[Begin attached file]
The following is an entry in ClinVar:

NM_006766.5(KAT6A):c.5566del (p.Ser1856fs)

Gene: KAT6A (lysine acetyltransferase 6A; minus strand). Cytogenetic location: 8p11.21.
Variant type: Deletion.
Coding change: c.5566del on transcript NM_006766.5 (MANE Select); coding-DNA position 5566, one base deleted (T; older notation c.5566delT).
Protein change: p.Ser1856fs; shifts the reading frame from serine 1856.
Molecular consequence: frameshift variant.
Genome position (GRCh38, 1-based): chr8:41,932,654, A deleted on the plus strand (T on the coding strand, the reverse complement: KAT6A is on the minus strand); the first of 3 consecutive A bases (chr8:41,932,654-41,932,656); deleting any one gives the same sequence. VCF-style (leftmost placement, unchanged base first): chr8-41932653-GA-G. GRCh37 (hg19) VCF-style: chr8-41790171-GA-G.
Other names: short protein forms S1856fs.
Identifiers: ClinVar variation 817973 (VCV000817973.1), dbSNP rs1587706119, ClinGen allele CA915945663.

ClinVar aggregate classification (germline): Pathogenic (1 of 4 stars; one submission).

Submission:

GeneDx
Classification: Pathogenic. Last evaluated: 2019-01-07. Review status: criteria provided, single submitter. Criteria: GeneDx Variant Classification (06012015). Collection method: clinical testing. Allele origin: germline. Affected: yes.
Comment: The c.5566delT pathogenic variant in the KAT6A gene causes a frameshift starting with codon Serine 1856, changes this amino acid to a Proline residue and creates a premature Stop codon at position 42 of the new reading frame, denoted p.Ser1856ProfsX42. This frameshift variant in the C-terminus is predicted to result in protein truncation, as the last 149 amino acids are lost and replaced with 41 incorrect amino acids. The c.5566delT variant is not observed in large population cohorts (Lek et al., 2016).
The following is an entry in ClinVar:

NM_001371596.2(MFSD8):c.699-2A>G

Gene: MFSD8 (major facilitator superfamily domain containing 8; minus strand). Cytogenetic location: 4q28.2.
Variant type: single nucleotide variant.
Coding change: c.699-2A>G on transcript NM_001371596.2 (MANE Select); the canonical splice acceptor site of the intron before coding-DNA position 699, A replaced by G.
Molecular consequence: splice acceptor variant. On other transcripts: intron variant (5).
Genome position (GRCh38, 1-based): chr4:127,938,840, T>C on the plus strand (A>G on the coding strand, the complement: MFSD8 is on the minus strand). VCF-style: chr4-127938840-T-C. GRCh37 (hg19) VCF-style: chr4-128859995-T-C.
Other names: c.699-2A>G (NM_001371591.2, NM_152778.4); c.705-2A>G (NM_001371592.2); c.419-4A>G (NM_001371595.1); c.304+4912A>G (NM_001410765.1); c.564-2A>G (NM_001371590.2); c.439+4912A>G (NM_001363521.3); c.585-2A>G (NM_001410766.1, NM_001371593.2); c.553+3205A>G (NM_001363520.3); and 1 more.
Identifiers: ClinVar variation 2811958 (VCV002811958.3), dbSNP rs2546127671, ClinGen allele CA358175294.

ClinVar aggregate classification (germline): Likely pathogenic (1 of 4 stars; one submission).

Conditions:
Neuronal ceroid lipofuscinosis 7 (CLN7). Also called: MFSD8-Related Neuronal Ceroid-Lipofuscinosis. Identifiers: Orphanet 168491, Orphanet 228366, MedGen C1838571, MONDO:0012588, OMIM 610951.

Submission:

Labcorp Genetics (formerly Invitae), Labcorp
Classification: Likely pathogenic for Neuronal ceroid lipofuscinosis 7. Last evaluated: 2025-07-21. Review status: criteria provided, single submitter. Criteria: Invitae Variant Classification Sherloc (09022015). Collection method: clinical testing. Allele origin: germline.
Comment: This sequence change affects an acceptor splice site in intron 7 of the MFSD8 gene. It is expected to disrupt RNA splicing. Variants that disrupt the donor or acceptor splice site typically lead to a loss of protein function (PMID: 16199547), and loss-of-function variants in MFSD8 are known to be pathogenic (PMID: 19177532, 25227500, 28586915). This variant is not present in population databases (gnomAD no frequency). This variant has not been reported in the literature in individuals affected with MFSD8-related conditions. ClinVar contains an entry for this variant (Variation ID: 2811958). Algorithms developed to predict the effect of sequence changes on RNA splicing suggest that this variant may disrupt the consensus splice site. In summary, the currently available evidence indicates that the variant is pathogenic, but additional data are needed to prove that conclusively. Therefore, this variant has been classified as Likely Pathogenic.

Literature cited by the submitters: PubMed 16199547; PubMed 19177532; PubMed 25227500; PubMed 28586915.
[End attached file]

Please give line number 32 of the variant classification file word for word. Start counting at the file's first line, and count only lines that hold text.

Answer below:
Literature cited by the submitters: PubMed 16199547; PubMed 19177532; PubMed 25227500; PubMed 28586915.